Bulk Solids Handling – A Chemical Engineer’s Perspective

If your training and education is in chemical engineering, as is mine, you likely learned a lot about handling liquids and gasses.  By comparison, the subject of bulk solids handling was rarely taught.  Perhaps that’s why it is often easy to identify which vessels, lines, or equipment in a chemical plant handle solids – they’re the ones with all the hammer marks.

I knew that fluids could be readily classified as Newtonian, non-Newtonian, viscoelastic, etc., and I was always able to find viscosity and specific gravity data that I needed to tackle a project involving liquids.   But what was the best way to characterize powders?  Angle of repose?  Tapped density?  I found a great table in a book by Woodcock and Mason that classified bulk solids:


Fortunately, I located a copy of Andrew Jenike’s Bulletin 123, which described the fundamental principles of storing and handling bulk materials.  His most memorable statement was as follows:

The angle of repose… is only useful in the determination of the contour of a pile, and its popularity among engineers and investigators is due not to its usefulness but to the ease with which it is measured.”

For a powder, I learned that I’d need to measure its cohesive strength, wall friction, and bulk density using an instrument called a shear cell tester.  Bulk density and cohesive strength measurements would permit me to determine the outlet size of a hopper, bin, or silo required to prevent flow obstructions.  Wall friction would allow me to determine the hopper angle required to prevent ratholing.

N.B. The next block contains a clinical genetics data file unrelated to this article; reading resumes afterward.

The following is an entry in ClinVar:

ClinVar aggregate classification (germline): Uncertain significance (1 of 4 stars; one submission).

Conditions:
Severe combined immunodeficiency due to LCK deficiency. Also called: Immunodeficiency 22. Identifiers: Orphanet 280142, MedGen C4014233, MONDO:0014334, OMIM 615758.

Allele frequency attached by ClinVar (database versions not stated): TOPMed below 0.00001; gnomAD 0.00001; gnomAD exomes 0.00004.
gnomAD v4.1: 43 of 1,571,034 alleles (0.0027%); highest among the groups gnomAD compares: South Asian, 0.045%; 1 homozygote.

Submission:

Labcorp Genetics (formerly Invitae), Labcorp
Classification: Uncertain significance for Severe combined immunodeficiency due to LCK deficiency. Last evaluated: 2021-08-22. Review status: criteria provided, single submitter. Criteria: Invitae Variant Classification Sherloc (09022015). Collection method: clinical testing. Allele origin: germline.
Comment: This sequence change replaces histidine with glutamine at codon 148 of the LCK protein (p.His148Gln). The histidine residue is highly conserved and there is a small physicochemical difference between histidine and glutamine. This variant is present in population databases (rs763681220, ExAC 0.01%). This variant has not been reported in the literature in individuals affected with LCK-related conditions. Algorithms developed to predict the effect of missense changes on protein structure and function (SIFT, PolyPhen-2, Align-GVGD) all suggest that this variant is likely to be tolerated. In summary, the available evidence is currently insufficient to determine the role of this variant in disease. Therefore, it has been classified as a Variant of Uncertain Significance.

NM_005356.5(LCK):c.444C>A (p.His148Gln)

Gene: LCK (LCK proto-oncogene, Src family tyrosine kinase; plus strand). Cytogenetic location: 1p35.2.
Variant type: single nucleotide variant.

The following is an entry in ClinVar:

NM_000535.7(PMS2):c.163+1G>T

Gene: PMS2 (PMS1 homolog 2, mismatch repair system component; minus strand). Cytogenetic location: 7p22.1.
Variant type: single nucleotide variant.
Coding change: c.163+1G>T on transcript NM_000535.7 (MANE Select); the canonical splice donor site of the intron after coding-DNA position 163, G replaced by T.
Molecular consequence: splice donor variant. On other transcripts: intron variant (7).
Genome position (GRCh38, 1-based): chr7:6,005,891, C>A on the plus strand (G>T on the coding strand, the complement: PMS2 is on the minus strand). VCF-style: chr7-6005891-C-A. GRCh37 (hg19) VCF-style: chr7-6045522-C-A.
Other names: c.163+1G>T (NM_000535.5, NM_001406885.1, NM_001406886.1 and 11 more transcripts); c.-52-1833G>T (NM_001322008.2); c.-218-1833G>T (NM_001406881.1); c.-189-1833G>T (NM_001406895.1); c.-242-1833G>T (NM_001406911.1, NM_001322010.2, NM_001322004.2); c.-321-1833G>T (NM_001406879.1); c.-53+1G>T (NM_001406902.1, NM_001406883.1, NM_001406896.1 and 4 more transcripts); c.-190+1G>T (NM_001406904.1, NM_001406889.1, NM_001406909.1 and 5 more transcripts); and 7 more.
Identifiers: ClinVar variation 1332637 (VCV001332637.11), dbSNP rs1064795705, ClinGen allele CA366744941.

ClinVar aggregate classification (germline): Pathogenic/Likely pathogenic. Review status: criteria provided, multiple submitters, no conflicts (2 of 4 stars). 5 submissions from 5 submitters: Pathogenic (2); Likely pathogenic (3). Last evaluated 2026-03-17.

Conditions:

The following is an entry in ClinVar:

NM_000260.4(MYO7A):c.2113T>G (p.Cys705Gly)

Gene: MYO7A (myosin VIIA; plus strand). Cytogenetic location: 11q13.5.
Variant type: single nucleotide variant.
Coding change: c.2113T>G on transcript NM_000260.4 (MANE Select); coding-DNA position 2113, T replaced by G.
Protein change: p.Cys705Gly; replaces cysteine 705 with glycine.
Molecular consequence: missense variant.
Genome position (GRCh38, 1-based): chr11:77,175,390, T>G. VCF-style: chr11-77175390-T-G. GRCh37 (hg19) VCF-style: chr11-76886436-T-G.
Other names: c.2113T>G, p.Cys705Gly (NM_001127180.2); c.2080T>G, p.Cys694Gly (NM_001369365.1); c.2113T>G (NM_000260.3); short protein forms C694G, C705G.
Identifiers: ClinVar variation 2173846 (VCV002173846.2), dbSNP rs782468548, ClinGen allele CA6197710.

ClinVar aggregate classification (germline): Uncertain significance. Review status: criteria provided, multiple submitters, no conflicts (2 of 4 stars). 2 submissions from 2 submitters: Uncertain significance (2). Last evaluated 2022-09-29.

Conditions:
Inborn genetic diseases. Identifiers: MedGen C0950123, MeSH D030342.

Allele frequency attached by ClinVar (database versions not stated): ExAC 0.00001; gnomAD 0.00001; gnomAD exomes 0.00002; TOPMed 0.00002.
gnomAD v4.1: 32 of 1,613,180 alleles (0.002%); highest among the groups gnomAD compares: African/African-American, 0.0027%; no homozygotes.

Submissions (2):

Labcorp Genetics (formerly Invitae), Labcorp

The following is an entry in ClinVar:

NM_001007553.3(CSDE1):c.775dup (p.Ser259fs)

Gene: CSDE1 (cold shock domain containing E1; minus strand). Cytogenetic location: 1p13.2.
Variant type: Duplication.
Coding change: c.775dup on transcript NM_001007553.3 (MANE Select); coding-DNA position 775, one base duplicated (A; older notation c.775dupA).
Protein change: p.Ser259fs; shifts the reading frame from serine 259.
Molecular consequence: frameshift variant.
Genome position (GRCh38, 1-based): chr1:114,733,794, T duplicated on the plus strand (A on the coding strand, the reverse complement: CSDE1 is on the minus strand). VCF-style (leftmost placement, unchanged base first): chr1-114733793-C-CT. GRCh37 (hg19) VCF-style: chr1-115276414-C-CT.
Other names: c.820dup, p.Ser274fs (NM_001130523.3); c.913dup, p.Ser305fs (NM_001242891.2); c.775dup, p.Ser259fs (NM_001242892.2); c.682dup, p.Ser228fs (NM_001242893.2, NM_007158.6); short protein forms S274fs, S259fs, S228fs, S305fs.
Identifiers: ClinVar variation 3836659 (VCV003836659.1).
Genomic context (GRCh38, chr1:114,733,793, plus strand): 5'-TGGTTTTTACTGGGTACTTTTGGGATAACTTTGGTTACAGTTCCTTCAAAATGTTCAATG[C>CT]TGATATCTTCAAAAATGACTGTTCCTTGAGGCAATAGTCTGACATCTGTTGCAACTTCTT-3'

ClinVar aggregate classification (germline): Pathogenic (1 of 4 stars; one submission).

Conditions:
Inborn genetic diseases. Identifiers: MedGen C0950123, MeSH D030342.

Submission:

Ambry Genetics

My company purchased a shear cell tester, and I was soon able to gather my own solids flow data.  I also learned that bulk solids handling is a lot like electricity – a little knowledge is sometimes more dangerous than none at all.  I could calculate the outlet dimension that would guarantee discharge of the powder, but would it give me the desired flow rate?  If I wanted a slotted outlet, what type of feeder would I need?  My tester could only operate at room temperature, but my process operated at several hundred degrees – how would I get applicable strength and friction test results?  Fortunately, Jenike & Johanson could conduct tests under actual process conditions, knew of tricks to increase discharge rates or reduce space requirements, and provide recommendations based on years of experience.

I enjoy the subject of bulk solids handling, and was fortunate to be hired as a project engineer at Jenike & Johanson.  Find a job you like, and you’ll never have to work again.


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